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An educational Italian road trip adventure
Platform: iPhone & iPad
The App Store is known for throwing up titles that mish and mash genres, but when we came across Wheels of Aurelia – an Italian road trip adventure with a heavy educational bent, even we wondered if these developers had gone too far.
Looking at the screenshots you’ll find that though individual in style, the game itself looks fairly straightforward. You play the character in the bottom left of the shot – Aurelia – and, together with a wide crew of motley, and not-so motley characters, you drift down the western coast of Italy searching for adventure.
The lead character is a punky, spunky lady with oodles of sass. She takes no BS from any of her fellow hitchhikers, and it leads to some interesting chats. Despite the educational aspect, this is not a little kids game: there are plenty of somewhat adult themes here ranging from a conversation with a young girl uncertain whether to keep her baby, to a nefarious race car driver on the lamb.
As the player, you’re in charge of both the car, its route and the conversation. But make no mistake, this isn’t an open world. The range of directions you can take is largely swiping to change lanes (though crashing into other vehicles has rare consequence) and taking the occasional turn off – if the narrative allows.
But the narrative itself is all about the conversation: how you respond, who you pick up, and which turnings you take. These choices will lead you to one of 16 different endings. While it makes a big point of offering you a few options in response, in reality, like many of these games, the writer has a story – or at least a handful – to tell.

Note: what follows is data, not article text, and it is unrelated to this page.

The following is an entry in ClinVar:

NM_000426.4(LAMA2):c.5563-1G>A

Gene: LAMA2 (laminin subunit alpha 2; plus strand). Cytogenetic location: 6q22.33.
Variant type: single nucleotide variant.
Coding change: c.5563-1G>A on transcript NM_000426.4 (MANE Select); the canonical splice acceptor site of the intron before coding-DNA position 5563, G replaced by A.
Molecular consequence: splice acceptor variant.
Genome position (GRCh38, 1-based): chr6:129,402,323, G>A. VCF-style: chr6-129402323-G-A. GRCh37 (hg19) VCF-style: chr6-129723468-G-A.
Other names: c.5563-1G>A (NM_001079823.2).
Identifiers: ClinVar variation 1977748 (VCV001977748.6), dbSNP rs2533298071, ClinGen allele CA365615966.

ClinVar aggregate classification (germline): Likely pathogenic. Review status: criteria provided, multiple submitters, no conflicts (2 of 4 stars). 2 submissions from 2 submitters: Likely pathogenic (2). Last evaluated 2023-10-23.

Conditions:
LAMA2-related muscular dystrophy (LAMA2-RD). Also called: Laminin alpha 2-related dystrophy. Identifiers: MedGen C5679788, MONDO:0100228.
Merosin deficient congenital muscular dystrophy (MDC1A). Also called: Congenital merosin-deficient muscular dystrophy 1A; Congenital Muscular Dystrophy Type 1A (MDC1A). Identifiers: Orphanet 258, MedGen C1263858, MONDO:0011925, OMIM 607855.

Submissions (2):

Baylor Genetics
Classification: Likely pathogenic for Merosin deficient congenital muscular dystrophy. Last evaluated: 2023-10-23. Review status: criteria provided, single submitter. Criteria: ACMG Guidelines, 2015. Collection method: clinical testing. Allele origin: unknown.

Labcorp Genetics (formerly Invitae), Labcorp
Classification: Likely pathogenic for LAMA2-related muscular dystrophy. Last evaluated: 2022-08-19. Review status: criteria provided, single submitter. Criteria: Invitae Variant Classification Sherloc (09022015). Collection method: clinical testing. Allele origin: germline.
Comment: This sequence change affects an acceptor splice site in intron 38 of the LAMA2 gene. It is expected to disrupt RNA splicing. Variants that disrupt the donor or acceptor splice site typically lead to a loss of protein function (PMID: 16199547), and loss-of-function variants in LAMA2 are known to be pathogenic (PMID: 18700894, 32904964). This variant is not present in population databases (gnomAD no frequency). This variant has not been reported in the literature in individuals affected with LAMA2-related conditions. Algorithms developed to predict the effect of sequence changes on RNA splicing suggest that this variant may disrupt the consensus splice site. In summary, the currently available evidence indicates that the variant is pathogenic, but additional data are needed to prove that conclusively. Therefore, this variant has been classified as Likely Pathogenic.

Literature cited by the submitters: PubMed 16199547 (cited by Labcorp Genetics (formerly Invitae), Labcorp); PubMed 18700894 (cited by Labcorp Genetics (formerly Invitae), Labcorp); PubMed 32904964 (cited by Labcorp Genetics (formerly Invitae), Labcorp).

As a result, you end up far too often feeling like a backseat driver than the one in charge. The game far too frequently becomes passive, and while the story is interesting in parts, it’s not dramatic enough to keep you entertained across the various narrative diversions you can take. Remember, great storytelling is to show, not tell.
Going back to the description of the game – the educational element is relatively unique. Various subjects arise through the conversations – mostly political and cultural references relevant to the game’s setting of 1970s Italy – and each time a new subject is discussed, it’s added to the Wheelspedia.
Subjects include feminism in Italy, the 1953 Italian general election, a list of Italian female Formula One drivers, and the history of the punk subculture in London. By tapping on each one, you’re provided a summary via Wikipedia. It’s a neat approach, and rather than overbearing you with stuffy history, it allows you to dive in as and when you’re interest is piqued.
However, the lack of an open world and some rather circular conversations makes Wheels of Aurelia more of a passing interest than a particularly exciting ride. If you like the sound of the unique Italian style and slice-of-life storylines, you’ll enjoy this app – but come into it with the expectation of a conventional “game” and you may wind up a little disappointed.
- Interesting graphical approach
- Multiple endings
- A range of conversations
- Circular dialogue
- Lack of driving interaction